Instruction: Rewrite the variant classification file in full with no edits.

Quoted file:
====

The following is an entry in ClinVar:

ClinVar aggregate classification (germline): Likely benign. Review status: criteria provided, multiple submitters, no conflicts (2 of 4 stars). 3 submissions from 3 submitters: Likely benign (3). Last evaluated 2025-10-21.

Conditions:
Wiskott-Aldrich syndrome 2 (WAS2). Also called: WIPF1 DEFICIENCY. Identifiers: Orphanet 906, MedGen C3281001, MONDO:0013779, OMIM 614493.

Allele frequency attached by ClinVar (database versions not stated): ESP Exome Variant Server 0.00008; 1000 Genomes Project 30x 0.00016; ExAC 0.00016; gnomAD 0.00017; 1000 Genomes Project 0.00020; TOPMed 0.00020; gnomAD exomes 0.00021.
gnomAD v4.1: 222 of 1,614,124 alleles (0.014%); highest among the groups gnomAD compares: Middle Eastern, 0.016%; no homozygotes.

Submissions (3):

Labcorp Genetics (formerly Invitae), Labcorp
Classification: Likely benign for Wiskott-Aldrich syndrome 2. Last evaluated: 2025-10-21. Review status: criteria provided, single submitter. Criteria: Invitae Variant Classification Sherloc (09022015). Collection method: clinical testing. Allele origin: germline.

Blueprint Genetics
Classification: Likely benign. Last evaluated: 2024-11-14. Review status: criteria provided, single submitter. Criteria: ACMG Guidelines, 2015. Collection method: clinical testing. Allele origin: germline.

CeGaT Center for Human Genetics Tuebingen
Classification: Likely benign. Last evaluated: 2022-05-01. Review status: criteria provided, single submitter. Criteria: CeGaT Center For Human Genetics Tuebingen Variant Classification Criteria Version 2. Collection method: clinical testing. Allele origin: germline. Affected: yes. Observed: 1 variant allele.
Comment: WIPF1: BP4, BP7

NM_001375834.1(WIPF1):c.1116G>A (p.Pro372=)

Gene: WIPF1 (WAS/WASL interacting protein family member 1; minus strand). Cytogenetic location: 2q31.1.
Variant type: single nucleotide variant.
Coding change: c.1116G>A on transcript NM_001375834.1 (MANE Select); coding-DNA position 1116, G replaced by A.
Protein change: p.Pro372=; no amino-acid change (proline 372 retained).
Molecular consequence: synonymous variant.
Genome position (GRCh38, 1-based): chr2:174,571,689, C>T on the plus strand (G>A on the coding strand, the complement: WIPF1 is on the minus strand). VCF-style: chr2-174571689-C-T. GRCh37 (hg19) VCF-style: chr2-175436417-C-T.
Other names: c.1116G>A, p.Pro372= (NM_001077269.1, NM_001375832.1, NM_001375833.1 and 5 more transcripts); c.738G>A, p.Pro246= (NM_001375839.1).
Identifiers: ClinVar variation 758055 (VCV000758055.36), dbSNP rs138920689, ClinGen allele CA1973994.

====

The following is an entry in ClinVar:

ClinVar aggregate classification (germline): Likely benign. Review status: criteria provided, multiple submitters, no conflicts (2 of 4 stars). 3 submissions from 3 submitters: Likely benign (3). Last evaluated 2025-10-21.

Conditions:
Wiskott-Aldrich syndrome 2 (WAS2). Also called: WIPF1 DEFICIENCY. Identifiers: Orphanet 906, MedGen C3281001, MONDO:0013779, OMIM 614493.

Allele frequency attached by ClinVar (database versions not stated): ESP Exome Variant Server 0.00008; 1000 Genomes Project 30x 0.00016; ExAC 0.00016; gnomAD 0.00017; 1000 Genomes Project 0.00020; TOPMed 0.00020; gnomAD exomes 0.00021.
gnomAD v4.1: 222 of 1,614,124 alleles (0.014%); highest among the groups gnomAD compares: Middle Eastern, 0.016%; no homozygotes.

Submissions (3):

Labcorp Genetics (formerly Invitae), Labcorp
Classification: Likely benign for Wiskott-Aldrich syndrome 2. Last evaluated: 2025-10-21. Review status: criteria provided, single submitter. Criteria: Invitae Variant Classification Sherloc (09022015). Collection method: clinical testing. Allele origin: germline.

Blueprint Genetics
Classification: Likely benign. Last evaluated: 2024-11-14. Review status: criteria provided, single submitter. Criteria: ACMG Guidelines, 2015. Collection method: clinical testing. Allele origin: germline.

CeGaT Center for Human Genetics Tuebingen
Classification: Likely benign. Last evaluated: 2022-05-01. Review status: criteria provided, single submitter. Criteria: CeGaT Center For Human Genetics Tuebingen Variant Classification Criteria Version 2. Collection method: clinical testing. Allele origin: germline. Affected: yes. Observed: 1 variant allele.
Comment: WIPF1: BP4, BP7

NM_001375834.1(WIPF1):c.1116G>A (p.Pro372=)

Gene: WIPF1 (WAS/WASL interacting protein family member 1; minus strand). Cytogenetic location: 2q31.1.
Variant type: single nucleotide variant.
Coding change: c.1116G>A on transcript NM_001375834.1 (MANE Select); coding-DNA position 1116, G replaced by A.
Protein change: p.Pro372=; no amino-acid change (proline 372 retained).
Molecular consequence: synonymous variant.
Genome position (GRCh38, 1-based): chr2:174,571,689, C>T on the plus strand (G>A on the coding strand, the complement: WIPF1 is on the minus strand). VCF-style: chr2-174571689-C-T. GRCh37 (hg19) VCF-style: chr2-175436417-C-T.
Other names: c.1116G>A, p.Pro372= (NM_001077269.1, NM_001375832.1, NM_001375833.1 and 5 more transcripts); c.738G>A, p.Pro246= (NM_001375839.1).
Identifiers: ClinVar variation 758055 (VCV000758055.36), dbSNP rs138920689, ClinGen allele CA1973994.